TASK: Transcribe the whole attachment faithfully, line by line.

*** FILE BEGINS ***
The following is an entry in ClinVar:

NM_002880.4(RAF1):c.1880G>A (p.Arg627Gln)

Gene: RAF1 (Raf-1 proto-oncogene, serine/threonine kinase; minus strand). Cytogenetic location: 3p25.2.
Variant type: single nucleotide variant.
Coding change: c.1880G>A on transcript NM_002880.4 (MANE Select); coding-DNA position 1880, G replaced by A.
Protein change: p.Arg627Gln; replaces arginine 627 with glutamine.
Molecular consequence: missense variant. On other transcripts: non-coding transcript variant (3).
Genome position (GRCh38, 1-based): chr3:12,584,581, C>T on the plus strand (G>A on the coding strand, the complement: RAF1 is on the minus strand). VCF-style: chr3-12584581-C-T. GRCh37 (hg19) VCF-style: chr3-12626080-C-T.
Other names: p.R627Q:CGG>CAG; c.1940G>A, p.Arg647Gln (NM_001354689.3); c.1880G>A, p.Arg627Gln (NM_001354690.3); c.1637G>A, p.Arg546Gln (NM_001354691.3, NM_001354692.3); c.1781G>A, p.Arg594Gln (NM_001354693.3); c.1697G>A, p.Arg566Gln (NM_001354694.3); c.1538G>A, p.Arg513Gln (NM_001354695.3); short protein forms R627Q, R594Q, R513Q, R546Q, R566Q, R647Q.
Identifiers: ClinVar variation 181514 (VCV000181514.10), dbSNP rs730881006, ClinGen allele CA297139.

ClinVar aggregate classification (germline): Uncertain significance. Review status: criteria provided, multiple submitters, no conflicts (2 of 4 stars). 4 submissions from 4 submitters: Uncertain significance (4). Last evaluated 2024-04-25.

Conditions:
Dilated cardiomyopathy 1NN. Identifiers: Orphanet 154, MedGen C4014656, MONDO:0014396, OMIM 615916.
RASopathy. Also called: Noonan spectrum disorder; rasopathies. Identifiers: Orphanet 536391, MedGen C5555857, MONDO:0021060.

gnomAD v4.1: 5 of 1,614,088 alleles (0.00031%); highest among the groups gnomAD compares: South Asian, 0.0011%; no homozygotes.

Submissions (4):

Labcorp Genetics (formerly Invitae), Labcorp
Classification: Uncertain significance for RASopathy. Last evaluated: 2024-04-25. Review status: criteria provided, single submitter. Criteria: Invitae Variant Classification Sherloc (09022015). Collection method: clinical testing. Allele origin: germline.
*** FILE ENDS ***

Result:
The following is an entry in ClinVar:

NM_002880.4(RAF1):c.1880G>A (p.Arg627Gln)

Gene: RAF1 (Raf-1 proto-oncogene, serine/threonine kinase; minus strand). Cytogenetic location: 3p25.2.
Variant type: single nucleotide variant.
Coding change: c.1880G>A on transcript NM_002880.4 (MANE Select); coding-DNA position 1880, G replaced by A.
Protein change: p.Arg627Gln; replaces arginine 627 with glutamine.
Molecular consequence: missense variant. On other transcripts: non-coding transcript variant (3).
Genome position (GRCh38, 1-based): chr3:12,584,581, C>T on the plus strand (G>A on the coding strand, the complement: RAF1 is on the minus strand). VCF-style: chr3-12584581-C-T. GRCh37 (hg19) VCF-style: chr3-12626080-C-T.
Other names: p.R627Q:CGG>CAG; c.1940G>A, p.Arg647Gln (NM_001354689.3); c.1880G>A, p.Arg627Gln (NM_001354690.3); c.1637G>A, p.Arg546Gln (NM_001354691.3, NM_001354692.3); c.1781G>A, p.Arg594Gln (NM_001354693.3); c.1697G>A, p.Arg566Gln (NM_001354694.3); c.1538G>A, p.Arg513Gln (NM_001354695.3); short protein forms R627Q, R594Q, R513Q, R546Q, R566Q, R647Q.
Identifiers: ClinVar variation 181514 (VCV000181514.10), dbSNP rs730881006, ClinGen allele CA297139.

ClinVar aggregate classification (germline): Uncertain significance. Review status: criteria provided, multiple submitters, no conflicts (2 of 4 stars). 4 submissions from 4 submitters: Uncertain significance (4). Last evaluated 2024-04-25.

Conditions:
Dilated cardiomyopathy 1NN. Identifiers: Orphanet 154, MedGen C4014656, MONDO:0014396, OMIM 615916.
RASopathy. Also called: Noonan spectrum disorder; rasopathies. Identifiers: Orphanet 536391, MedGen C5555857, MONDO:0021060.

gnomAD v4.1: 5 of 1,614,088 alleles (0.00031%); highest among the groups gnomAD compares: South Asian, 0.0011%; no homozygotes.

Submissions (4):

Labcorp Genetics (formerly Invitae), Labcorp
Classification: Uncertain significance for RASopathy. Last evaluated: 2024-04-25. Review status: criteria provided, single submitter. Criteria: Invitae Variant Classification Sherloc (09022015). Collection method: clinical testing. Allele origin: germline.